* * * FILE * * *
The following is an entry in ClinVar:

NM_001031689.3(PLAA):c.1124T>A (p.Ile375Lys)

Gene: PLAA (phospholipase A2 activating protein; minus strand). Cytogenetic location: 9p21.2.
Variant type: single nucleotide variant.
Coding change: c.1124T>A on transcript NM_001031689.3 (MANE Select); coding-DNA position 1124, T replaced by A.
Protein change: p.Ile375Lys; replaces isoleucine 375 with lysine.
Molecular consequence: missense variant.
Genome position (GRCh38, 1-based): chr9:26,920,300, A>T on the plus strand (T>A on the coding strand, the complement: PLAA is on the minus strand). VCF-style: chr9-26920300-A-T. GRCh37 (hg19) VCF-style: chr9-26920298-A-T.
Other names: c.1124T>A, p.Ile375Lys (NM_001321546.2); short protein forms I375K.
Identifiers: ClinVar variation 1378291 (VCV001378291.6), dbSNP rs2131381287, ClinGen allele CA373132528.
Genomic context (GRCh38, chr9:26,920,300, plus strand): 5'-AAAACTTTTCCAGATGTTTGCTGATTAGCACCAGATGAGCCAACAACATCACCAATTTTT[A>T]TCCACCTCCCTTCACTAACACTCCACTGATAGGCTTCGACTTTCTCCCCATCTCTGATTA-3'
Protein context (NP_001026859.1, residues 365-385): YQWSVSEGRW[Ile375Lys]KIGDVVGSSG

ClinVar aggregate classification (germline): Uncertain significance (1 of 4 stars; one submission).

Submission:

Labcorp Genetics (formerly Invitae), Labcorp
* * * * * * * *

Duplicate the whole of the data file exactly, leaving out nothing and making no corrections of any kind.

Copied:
The following is an entry in ClinVar:

NM_001031689.3(PLAA):c.1124T>A (p.Ile375Lys)

Gene: PLAA (phospholipase A2 activating protein; minus strand). Cytogenetic location: 9p21.2.
Variant type: single nucleotide variant.
Coding change: c.1124T>A on transcript NM_001031689.3 (MANE Select); coding-DNA position 1124, T replaced by A.
Protein change: p.Ile375Lys; replaces isoleucine 375 with lysine.
Molecular consequence: missense variant.
Genome position (GRCh38, 1-based): chr9:26,920,300, A>T on the plus strand (T>A on the coding strand, the complement: PLAA is on the minus strand). VCF-style: chr9-26920300-A-T. GRCh37 (hg19) VCF-style: chr9-26920298-A-T.
Other names: c.1124T>A, p.Ile375Lys (NM_001321546.2); short protein forms I375K.
Identifiers: ClinVar variation 1378291 (VCV001378291.6), dbSNP rs2131381287, ClinGen allele CA373132528.
Genomic context (GRCh38, chr9:26,920,300, plus strand): 5'-AAAACTTTTCCAGATGTTTGCTGATTAGCACCAGATGAGCCAACAACATCACCAATTTTT[A>T]TCCACCTCCCTTCACTAACACTCCACTGATAGGCTTCGACTTTCTCCCCATCTCTGATTA-3'
Protein context (NP_001026859.1, residues 365-385): YQWSVSEGRW[Ile375Lys]KIGDVVGSSG

ClinVar aggregate classification (germline): Uncertain significance (1 of 4 stars; one submission).

Submission:

Labcorp Genetics (formerly Invitae), Labcorp